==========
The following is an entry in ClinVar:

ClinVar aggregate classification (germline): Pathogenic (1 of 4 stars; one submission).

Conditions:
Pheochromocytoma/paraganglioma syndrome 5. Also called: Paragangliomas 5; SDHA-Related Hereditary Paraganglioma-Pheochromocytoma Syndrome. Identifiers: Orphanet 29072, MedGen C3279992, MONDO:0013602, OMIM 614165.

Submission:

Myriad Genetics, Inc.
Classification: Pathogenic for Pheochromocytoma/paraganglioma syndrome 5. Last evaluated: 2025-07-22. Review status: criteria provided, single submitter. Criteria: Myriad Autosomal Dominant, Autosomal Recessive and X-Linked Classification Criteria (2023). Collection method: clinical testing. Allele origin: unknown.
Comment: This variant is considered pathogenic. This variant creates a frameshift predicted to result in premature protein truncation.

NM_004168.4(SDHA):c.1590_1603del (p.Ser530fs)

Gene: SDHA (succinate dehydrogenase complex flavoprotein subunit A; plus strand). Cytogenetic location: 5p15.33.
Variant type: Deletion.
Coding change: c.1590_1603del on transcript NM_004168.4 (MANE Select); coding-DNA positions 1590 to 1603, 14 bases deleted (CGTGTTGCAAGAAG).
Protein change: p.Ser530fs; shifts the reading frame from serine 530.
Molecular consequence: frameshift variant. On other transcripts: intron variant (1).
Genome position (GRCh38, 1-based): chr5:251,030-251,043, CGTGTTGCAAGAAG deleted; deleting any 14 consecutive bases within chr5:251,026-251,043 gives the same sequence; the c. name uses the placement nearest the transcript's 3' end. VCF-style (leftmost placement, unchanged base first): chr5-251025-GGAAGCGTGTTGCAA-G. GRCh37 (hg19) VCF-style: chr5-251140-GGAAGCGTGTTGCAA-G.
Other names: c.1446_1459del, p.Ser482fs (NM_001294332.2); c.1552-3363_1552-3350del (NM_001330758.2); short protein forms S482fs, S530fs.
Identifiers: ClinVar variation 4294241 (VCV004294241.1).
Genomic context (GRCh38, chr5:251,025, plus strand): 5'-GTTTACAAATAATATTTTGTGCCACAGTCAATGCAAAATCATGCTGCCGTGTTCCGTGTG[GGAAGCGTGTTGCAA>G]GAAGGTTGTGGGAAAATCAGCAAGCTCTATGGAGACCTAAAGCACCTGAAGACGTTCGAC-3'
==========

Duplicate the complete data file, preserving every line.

The following is an entry in ClinVar:

ClinVar aggregate classification (germline): Pathogenic (1 of 4 stars; one submission).

Conditions:
Pheochromocytoma/paraganglioma syndrome 5. Also called: Paragangliomas 5; SDHA-Related Hereditary Paraganglioma-Pheochromocytoma Syndrome. Identifiers: Orphanet 29072, MedGen C3279992, MONDO:0013602, OMIM 614165.

Submission:

Myriad Genetics, Inc.
Classification: Pathogenic for Pheochromocytoma/paraganglioma syndrome 5. Last evaluated: 2025-07-22. Review status: criteria provided, single submitter. Criteria: Myriad Autosomal Dominant, Autosomal Recessive and X-Linked Classification Criteria (2023). Collection method: clinical testing. Allele origin: unknown.
Comment: This variant is considered pathogenic. This variant creates a frameshift predicted to result in premature protein truncation.

NM_004168.4(SDHA):c.1590_1603del (p.Ser530fs)

Gene: SDHA (succinate dehydrogenase complex flavoprotein subunit A; plus strand). Cytogenetic location: 5p15.33.
Variant type: Deletion.
Coding change: c.1590_1603del on transcript NM_004168.4 (MANE Select); coding-DNA positions 1590 to 1603, 14 bases deleted (CGTGTTGCAAGAAG).
Protein change: p.Ser530fs; shifts the reading frame from serine 530.
Molecular consequence: frameshift variant. On other transcripts: intron variant (1).
Genome position (GRCh38, 1-based): chr5:251,030-251,043, CGTGTTGCAAGAAG deleted; deleting any 14 consecutive bases within chr5:251,026-251,043 gives the same sequence; the c. name uses the placement nearest the transcript's 3' end. VCF-style (leftmost placement, unchanged base first): chr5-251025-GGAAGCGTGTTGCAA-G. GRCh37 (hg19) VCF-style: chr5-251140-GGAAGCGTGTTGCAA-G.
Other names: c.1446_1459del, p.Ser482fs (NM_001294332.2); c.1552-3363_1552-3350del (NM_001330758.2); short protein forms S482fs, S530fs.
Identifiers: ClinVar variation 4294241 (VCV004294241.1).
Genomic context (GRCh38, chr5:251,025, plus strand): 5'-GTTTACAAATAATATTTTGTGCCACAGTCAATGCAAAATCATGCTGCCGTGTTCCGTGTG[GGAAGCGTGTTGCAA>G]GAAGGTTGTGGGAAAATCAGCAAGCTCTATGGAGACCTAAAGCACCTGAAGACGTTCGAC-3'